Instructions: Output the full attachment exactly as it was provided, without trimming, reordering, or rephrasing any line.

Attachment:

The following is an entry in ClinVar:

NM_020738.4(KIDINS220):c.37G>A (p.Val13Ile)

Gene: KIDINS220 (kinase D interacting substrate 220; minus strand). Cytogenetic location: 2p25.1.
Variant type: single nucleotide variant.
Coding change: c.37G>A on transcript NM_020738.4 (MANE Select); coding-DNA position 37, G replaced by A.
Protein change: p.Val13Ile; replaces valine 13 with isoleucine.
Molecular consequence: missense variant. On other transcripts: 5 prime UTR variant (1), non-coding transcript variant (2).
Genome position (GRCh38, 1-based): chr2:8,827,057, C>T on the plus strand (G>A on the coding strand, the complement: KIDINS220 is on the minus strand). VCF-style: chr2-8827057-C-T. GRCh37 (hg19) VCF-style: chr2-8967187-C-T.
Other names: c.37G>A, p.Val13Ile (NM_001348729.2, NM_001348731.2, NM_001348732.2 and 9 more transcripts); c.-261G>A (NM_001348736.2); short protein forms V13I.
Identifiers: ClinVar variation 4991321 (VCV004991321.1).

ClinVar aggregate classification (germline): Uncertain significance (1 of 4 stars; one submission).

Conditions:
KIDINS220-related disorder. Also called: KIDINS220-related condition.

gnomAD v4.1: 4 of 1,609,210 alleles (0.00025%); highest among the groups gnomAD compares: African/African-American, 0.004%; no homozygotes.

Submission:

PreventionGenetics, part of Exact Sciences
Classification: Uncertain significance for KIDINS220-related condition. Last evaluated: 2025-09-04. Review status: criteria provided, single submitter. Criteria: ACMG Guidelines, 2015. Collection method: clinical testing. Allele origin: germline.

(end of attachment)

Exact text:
The following is an entry in ClinVar:

NM_020738.4(KIDINS220):c.37G>A (p.Val13Ile)

Gene: KIDINS220 (kinase D interacting substrate 220; minus strand). Cytogenetic location: 2p25.1.
Variant type: single nucleotide variant.
Coding change: c.37G>A on transcript NM_020738.4 (MANE Select); coding-DNA position 37, G replaced by A.
Protein change: p.Val13Ile; replaces valine 13 with isoleucine.
Molecular consequence: missense variant. On other transcripts: 5 prime UTR variant (1), non-coding transcript variant (2).
Genome position (GRCh38, 1-based): chr2:8,827,057, C>T on the plus strand (G>A on the coding strand, the complement: KIDINS220 is on the minus strand). VCF-style: chr2-8827057-C-T. GRCh37 (hg19) VCF-style: chr2-8967187-C-T.
Other names: c.37G>A, p.Val13Ile (NM_001348729.2, NM_001348731.2, NM_001348732.2 and 9 more transcripts); c.-261G>A (NM_001348736.2); short protein forms V13I.
Identifiers: ClinVar variation 4991321 (VCV004991321.1).

ClinVar aggregate classification (germline): Uncertain significance (1 of 4 stars; one submission).

Conditions:
KIDINS220-related disorder. Also called: KIDINS220-related condition.

gnomAD v4.1: 4 of 1,609,210 alleles (0.00025%); highest among the groups gnomAD compares: African/African-American, 0.004%; no homozygotes.

Submission:

PreventionGenetics, part of Exact Sciences
Classification: Uncertain significance for KIDINS220-related condition. Last evaluated: 2025-09-04. Review status: criteria provided, single submitter. Criteria: ACMG Guidelines, 2015. Collection method: clinical testing. Allele origin: germline.